“Neighbouring Bulgaria” project

By: | Post date: 2010-07-02 | Comments: No Comments
Posted in categories: Culture, History, Modern Greek
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In a previous blog post, I went through Shishmanov’s listing of erstwhile Bulgarian villages in Asia Minor, and tried to map their location—to get a sense of how isolated Kızderbent was, and whether that would account for the heavy Turkicisation that Trakatroukika reportedly underwent.

Stoyan Shivarov, of the Ottoman Archive in the Bulgarian National Library, has been in touch to ask about my sources, and that has made me aware of his own ongoing research into the Anatolian Bulgarians. Shivarov and his colleagues Georgi Zelengora and Konstantin Panayotov have been undertaking archival research as well as visits to the sites of the villages; so his own Google map of the villages is going to be rather more reliable than my own.

Here’s my uninformed map (blue = Bulgarian villages, red = Kızderbent):

View Anatolian Bulgarians in a larger map
And here’s his well-informed map, with notes on the identifications if you click through:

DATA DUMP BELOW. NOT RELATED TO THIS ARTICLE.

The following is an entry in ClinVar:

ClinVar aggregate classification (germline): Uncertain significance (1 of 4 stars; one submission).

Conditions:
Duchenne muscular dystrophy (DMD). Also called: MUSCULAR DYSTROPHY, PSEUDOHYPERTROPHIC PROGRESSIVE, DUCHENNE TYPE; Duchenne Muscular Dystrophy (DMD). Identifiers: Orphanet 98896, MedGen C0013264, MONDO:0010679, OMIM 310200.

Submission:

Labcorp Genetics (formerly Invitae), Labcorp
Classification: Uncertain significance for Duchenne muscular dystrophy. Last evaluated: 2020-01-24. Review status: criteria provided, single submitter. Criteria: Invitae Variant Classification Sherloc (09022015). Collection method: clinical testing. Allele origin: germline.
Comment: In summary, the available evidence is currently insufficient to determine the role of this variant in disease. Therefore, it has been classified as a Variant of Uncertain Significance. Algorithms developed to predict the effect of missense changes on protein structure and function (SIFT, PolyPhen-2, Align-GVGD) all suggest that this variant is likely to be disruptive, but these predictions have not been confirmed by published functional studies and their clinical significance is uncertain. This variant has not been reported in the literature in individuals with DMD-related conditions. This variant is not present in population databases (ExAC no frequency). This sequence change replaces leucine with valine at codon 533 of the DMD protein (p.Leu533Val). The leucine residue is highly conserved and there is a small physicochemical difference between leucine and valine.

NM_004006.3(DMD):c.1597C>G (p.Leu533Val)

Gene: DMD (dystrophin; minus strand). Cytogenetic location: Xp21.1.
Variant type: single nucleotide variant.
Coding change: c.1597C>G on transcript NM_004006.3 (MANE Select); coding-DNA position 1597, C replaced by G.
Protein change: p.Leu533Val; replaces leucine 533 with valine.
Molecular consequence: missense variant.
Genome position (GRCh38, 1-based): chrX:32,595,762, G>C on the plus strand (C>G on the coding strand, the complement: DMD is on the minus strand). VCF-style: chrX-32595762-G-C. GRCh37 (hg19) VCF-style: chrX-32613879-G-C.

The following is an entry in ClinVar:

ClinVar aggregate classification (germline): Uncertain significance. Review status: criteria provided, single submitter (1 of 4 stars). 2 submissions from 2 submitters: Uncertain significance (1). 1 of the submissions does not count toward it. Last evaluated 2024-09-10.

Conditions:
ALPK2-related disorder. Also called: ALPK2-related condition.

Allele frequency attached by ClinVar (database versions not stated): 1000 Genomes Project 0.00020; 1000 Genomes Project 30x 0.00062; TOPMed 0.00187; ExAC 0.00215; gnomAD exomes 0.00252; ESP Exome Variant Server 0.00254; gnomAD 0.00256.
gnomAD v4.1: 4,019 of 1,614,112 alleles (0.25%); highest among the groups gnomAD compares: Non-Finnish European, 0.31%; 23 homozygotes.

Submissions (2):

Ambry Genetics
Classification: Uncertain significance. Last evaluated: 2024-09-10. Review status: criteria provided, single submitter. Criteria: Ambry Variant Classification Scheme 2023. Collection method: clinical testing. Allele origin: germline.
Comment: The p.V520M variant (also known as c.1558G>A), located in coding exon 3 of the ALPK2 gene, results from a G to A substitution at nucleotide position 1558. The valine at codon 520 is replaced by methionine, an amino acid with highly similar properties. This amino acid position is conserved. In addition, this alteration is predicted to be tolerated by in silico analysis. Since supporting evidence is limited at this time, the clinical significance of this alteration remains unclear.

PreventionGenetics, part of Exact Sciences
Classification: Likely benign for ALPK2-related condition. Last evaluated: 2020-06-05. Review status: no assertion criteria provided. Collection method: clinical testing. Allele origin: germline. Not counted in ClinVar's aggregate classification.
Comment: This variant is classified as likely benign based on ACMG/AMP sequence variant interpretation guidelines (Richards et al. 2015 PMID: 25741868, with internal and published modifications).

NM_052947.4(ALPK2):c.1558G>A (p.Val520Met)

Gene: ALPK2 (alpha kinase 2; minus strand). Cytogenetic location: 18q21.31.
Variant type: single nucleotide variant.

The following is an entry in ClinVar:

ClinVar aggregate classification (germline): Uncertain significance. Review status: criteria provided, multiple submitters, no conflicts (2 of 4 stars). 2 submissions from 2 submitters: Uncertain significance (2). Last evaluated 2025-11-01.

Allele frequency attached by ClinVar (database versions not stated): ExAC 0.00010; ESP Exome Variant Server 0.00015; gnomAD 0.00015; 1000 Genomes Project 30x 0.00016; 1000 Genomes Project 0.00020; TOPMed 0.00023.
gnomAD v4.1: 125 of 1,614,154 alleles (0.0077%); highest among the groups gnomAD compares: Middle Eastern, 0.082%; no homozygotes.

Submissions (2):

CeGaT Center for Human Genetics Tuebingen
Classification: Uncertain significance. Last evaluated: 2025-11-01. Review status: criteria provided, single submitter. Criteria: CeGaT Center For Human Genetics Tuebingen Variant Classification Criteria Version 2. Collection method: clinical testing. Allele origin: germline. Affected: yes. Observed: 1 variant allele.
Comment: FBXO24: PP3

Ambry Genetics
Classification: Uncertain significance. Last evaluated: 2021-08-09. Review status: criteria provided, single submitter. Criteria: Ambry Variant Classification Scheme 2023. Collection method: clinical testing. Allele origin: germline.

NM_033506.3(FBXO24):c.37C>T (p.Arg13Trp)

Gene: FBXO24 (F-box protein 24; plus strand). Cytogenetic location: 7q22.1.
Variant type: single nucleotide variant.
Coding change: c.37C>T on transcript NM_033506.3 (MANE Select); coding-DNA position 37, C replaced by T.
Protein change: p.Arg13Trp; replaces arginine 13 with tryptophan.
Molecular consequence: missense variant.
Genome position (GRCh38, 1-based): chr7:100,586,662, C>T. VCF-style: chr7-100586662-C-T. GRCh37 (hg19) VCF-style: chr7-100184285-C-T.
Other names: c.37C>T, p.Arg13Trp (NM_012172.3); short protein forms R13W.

View bulgarian villages in anatolia in a larger map
Shivarov has a blog about the “Neighboring Bulgaria” research project. He has just come back from his second field trip, and he is finding new villages not previously reported, as well as identifications of previously reported villages. He has also found some Bulgarian still spoken in the region (Kocapınar), by Pomaks.From this post, it looks like Pomaks were already settling the region in 1878, and more came after 1922 from Drama.

So Christian speakers of Bulgaro-Macedonian settle in Bithynia between the 1500s and 1875, mostly from southern Bulgaria, though also from Kastoria and probably Ohrid. Muslim speakers of Bulgaro-Macedonian settle in Bithynia from 1878 on, also from southern Bulgaria but also from Greece. Most of the Christians ended up going back to Bulgaria. Some Christians ended up going to Greece instead. So you can speak Bulgarian, but your descendants, depending on your credal choices, end up Bulgarian, Greek, or Turkish. Yes, ethnicity in the Balkans is a complex thing.

As to why the Pomaks came to Bithynia, maybe the Ottomans decided to settle them where there was already Bulgarian spoken, maybe they chose the location themselves. I’d be fascinated to find out about how the Christian and Muslim Bulgarian-speakers of Kocapınar got along: finding themselves together in a strange place, similar but not the same.

Like the Trakatroukides and the indigenous villagers in Polypetro, say.

You’ll see that Kızderbent looks rather more isolated in his map than mine, although I was uncertain about the villages closest to it. That is circumstantial evidence for why the language of Kızderbent was so Turkicised, although I still don’t have a real sense of how its Turkicisation really worked.

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